The use of imaginative fiction is to deepen your understanding of your world, and your fellow men, and your own feelings, and your destiny.
“It is a pure pleasure to turn to Ursula K. LeGuin, a writer who inhabits no one’s corral. The Language of the Night is a roundup of some of her most interning work—a collection of essays, critical and discursive, on the science fiction, writing, writers and life. Everyone who knows sf knows Ms. LeGuin; we all remember when we first read The Left Hand of Darkness and discovered a style as clear as sunlight and a moral sense as strong as reinforced concrete.
“I last encountered her in New Dimensions 9, in which she had recycled a historic sf cliche out of Fredric Brown’s ‘What Mad Universe’ into a reverberating love story called ‘The Pathways of Desire.’ In her still young career she has taught the most recalcitrant among us a bit about Taoism and Jungianism and art, and, offensive as she may find the notion, many of us think of her as the Mother of Us All.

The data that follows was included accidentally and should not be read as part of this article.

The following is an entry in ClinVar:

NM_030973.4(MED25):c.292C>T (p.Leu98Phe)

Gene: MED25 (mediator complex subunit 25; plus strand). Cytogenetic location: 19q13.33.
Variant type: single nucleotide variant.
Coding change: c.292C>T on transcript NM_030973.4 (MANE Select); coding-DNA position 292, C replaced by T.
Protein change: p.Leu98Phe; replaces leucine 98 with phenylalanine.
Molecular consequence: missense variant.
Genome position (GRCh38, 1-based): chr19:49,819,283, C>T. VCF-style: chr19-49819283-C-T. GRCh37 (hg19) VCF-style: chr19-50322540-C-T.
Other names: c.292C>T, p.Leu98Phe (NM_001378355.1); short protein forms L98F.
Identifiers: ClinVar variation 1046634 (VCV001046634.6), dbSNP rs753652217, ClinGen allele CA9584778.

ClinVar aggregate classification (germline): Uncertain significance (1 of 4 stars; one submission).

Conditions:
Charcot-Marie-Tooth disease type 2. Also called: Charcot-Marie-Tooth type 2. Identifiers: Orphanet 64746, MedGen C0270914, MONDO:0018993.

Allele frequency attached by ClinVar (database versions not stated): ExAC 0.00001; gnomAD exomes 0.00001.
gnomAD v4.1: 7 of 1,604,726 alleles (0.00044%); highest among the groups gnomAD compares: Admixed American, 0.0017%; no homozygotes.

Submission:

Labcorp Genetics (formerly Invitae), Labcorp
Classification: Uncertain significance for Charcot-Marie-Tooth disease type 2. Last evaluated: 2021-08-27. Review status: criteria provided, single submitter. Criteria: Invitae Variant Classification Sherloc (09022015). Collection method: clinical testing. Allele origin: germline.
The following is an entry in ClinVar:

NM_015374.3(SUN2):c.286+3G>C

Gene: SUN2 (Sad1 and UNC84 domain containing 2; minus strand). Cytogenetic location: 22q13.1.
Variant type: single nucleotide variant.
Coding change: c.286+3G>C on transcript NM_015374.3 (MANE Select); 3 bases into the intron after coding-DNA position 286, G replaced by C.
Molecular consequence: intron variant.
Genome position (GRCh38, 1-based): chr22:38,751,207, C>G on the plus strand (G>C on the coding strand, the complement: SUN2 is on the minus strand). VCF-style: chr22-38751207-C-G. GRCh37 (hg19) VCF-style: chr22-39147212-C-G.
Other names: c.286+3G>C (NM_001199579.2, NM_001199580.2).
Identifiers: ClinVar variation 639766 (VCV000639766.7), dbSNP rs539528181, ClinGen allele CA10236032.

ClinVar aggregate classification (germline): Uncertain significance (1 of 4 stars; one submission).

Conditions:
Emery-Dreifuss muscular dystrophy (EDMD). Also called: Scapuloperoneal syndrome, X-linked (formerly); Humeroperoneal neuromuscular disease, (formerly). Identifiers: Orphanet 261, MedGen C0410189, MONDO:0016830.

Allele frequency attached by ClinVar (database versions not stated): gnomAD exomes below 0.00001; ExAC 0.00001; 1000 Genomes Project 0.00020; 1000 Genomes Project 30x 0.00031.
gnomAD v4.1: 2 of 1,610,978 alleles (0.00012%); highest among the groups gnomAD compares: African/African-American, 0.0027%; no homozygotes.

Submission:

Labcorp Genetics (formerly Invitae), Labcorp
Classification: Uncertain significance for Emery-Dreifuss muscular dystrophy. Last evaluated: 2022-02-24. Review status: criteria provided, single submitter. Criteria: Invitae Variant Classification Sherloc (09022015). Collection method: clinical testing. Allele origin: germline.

All the pieces in The Language of the Night are valuable, pebbles made of lapis lazuli, but I treasure most her appreciations of J. R. R. Tolkien, James Tiptree Jr. and Philip K. Dick. These wildly varying writers are all in the sf/fantasy tradition, they are all fine and Ms. LeGuin presents them to us with pride and love.
“Finally, then, although there is not discernible change in the percentages—there is more good stuff now but also more bad—science fiction does have a future. We can trust people like Ms. LeGuin and Silverberg and Clarke, people who understand the past and may be precognitive as well.”
-Edna Stumpf, The Philadelphia Inquirer, August 26, 1979